Negative swap spreads cannot be a good omen for the financial markets. Interest rate swaps are the most vanilla and widely used over-the-counter derivatives in the world. They are an effective tool in helping institutions hedge interest rate risks. When a company or bank issues floating rate debt but need a fixed rate profile, they can easily swap the floating rate payments to fixed payments. When a pension or insurance company has long duration (10+ year cashflows) and they cannot find any attractive long duration bonds to invest in, they can simply buy short cash bonds and overlay long interest rate swaps to hedge away that long interest rate exposure. Interest Rate Swaps are critical components of the derivatives and fixed income markets.
With that as the backdrop, when something looks strange in the interest rate swap markets I tend to pay attention. Back in July of 2009 I asked whether it made sense that 30 year interest rate swaps were trading at an interest level that was below 30 year government bonds. In fact, 30 year swaps spreads have traded as low as -60bps (-.6% to treasuries) and have bounced around the -17 bps to -4 bps level for most of 2009 and until recently.
I tried to explain away 30 year swap spreads being negative by suggesting that insurance companies and pension funds utilize swaps most aggressively to hedge their long-dated interest rate exposures because they do not require an outlay of cash and because they closely match the way liabilities are modeled (using the swap curve). I guess you could say that I convinced myself that eventually the abnormality would go away and it was a temporary supply/demand issue in the markets.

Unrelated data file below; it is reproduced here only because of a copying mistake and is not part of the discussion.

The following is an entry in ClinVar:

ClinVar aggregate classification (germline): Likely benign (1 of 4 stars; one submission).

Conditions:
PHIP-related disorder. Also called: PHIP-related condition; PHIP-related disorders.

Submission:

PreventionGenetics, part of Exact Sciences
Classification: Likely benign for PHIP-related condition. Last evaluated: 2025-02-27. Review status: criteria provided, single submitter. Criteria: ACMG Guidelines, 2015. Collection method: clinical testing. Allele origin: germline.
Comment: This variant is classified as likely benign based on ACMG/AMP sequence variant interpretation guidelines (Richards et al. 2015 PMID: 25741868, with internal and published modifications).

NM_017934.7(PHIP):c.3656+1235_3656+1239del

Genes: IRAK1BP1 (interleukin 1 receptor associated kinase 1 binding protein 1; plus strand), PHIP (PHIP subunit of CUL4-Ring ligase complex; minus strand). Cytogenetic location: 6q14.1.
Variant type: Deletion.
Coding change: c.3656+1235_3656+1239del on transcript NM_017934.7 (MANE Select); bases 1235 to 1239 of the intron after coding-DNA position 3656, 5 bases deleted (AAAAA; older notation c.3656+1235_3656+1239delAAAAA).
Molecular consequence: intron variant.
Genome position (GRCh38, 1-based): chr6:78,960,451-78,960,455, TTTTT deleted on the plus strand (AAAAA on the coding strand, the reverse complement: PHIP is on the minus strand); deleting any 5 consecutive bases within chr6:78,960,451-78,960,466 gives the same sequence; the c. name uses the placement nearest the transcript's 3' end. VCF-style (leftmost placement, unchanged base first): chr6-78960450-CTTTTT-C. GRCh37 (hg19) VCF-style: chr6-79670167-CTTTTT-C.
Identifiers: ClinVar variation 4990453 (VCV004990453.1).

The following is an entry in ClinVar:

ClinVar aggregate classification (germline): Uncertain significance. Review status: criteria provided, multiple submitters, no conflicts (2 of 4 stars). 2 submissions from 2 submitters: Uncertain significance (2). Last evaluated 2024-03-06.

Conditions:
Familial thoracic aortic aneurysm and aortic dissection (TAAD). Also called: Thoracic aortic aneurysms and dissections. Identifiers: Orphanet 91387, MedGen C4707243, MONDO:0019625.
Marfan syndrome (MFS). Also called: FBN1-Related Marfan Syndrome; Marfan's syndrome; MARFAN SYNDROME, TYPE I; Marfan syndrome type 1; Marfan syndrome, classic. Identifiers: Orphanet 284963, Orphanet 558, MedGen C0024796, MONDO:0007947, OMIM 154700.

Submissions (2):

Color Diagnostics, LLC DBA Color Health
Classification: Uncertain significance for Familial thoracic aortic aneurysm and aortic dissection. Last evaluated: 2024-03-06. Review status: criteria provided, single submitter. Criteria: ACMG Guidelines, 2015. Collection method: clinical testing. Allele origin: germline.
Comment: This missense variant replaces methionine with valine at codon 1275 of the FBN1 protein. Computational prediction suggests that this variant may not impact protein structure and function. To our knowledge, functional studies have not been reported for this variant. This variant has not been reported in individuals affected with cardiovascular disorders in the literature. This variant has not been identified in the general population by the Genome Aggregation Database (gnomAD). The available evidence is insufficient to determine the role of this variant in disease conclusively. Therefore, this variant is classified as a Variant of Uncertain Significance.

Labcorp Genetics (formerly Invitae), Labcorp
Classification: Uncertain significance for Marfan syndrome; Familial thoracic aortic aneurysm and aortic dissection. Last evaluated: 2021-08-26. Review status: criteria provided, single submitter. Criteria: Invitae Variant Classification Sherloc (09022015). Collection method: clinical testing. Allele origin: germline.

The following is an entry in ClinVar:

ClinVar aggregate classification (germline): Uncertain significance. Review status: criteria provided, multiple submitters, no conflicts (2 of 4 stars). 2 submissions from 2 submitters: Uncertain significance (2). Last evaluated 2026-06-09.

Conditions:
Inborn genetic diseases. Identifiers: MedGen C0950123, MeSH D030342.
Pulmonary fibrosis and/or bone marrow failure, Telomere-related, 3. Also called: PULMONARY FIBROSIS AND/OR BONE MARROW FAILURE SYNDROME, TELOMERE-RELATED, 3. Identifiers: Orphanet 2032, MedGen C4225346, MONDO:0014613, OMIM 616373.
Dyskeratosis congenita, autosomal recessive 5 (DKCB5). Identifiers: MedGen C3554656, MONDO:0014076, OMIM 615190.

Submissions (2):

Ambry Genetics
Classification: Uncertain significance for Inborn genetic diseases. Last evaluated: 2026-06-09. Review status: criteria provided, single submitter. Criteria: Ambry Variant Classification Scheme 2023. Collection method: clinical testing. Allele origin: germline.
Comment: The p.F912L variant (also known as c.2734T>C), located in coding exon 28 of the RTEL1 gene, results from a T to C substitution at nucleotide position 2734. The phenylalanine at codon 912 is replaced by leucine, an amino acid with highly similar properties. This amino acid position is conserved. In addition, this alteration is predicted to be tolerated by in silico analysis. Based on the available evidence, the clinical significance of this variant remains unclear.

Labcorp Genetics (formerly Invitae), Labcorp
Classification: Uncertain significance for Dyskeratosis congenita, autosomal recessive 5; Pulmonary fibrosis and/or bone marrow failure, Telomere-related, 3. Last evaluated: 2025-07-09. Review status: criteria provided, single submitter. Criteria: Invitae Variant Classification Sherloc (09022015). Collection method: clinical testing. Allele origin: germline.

Today cannot be explained away. Ten year swap spreads have been positive throughout the crisis and remained so until yesterday. Right now, 10 year swap spreads have plummeted to an all-time low of -8.63bps.
The 10 year part of the interest rate curve is very liquid. Supply/demand issues cannot be the cause of this dislocation. So what does this all really mean?
Interest rate swaps are priced off of the LIBOR (London Inter-Bank Offering Rate) curve which is just a fancy way of saying that this curve represents the level of interest rates that banks and financial institutions of AA ratings quality are willing to lend to each other at. If this is the case, the simple fact that US treasuries are trading at interest rate levels that are higher than swap rates would suggest that the US Government has a credit quality that is lower than the AA rated financial institutions. In fact, it could be argued that the entire universe of financial institutions has moved lower in credit quality and may trade closer on aggregate to A+/AA- which would suggest an even lower credit rating for the US government.
I will not make a statement that the US Government is a single A rated entity, but it seems that the alarm bells should be ringing. I hope that this is not a concern over the financial solvency of the government and more of a technical anomaly driven by a glut of treasury supply.